Hundreds of thousands of people across the world face persecution in their home country because of their sexuality or gender identity. And for decades, many of those individuals have come to the United States hoping to find a better life. Seeking asylum is just one way someone who fears violence or discrimination can work towards American citizenship.
Every year, hundreds of thousands of people file applications to obtain United States visas. They gather their paperwork, line up jobs, and do everything they can to show they are set up for success. But, thanks to changes in the way the State Department reviews visa applications, obtaining a visa became more difficult in 2018.
Ever since the U.S. Supreme Court’s 2013 decision in United States v. Windsor, same-sex married couples hold the same rights as heterosexual couples when it comes to immigration.
The immigration process in the U.S. is becoming increasingly complex. The current administration is creating additional hurdles for foreign nationals from certain countries who wish to enter the U.S. However, for citizens and nationals of other countries, the process is comparatively simple.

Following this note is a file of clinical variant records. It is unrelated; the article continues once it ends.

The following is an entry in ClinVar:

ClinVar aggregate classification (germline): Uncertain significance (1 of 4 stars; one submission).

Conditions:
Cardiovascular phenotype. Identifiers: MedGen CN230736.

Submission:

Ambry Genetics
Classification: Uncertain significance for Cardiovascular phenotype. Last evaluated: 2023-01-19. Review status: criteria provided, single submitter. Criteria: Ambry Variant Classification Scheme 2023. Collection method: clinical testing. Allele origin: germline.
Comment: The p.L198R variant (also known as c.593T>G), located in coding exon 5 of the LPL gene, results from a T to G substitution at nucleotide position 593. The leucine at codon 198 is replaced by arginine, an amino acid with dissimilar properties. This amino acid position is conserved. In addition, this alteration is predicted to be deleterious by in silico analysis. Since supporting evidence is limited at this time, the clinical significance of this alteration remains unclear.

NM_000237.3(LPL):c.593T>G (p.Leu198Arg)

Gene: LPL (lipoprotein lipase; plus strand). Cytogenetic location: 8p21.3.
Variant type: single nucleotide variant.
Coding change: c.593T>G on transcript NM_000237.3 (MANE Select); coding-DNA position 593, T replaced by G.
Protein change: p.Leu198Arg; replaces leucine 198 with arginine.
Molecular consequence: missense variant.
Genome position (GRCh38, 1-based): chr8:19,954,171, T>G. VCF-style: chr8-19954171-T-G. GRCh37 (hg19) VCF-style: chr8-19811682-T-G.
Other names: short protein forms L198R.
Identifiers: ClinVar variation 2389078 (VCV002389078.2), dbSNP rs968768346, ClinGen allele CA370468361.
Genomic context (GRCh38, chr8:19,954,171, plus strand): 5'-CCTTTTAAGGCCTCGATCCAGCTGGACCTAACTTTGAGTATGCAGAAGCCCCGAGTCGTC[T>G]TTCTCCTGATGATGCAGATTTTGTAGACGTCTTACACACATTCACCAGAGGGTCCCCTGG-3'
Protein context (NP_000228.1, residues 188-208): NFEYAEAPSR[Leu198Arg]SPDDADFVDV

About 20 miles south of the Canadian border, at a convenience store in Havre, Montana, a Customs and Border Protection (CBP) officer stopped and detained two local residents who were picking up a few groceries. Their crime? Speaking Spanish.
You’re driving home late at night after a long day at work. Suddenly, you look up and see the lights of a police car flashing in your rear-view mirror. The officer pulls you over and asks whether you’ve been drinking. You haven’t; you’re simply exhausted. The officer, however, doesn’t believe you—and arrests you on the spot.
We’ve posted a lot recently about the partial government shutdown currently in effect—and its impacts on immigration-related services. But it’s also worth noting that the president’s shutdown may be working against the very issue he’s attempting to address.
Last month saw troubling events at U.S. Customs and Border Protection (CBP). Two young Guatemalan children died while in a detention facility at the border.
The caravan of migrants that has been making its way from Honduras to the U.S. for some months now has finally reached the Mexico-U.S. border. The migrants are fleeing violence and persecution in their native land, and they are legally seeking asylum in the U.S.
Undocumented immigrants in the United States must cope with high levels of stress. They may live in constant fear that Immigration and Customs Enforcement (ICE) agents could show up at their place of work anytime to arrest them. A minor traffic violation could lead to arrest and deportation. Even a hospital visit could result in medical repatriation.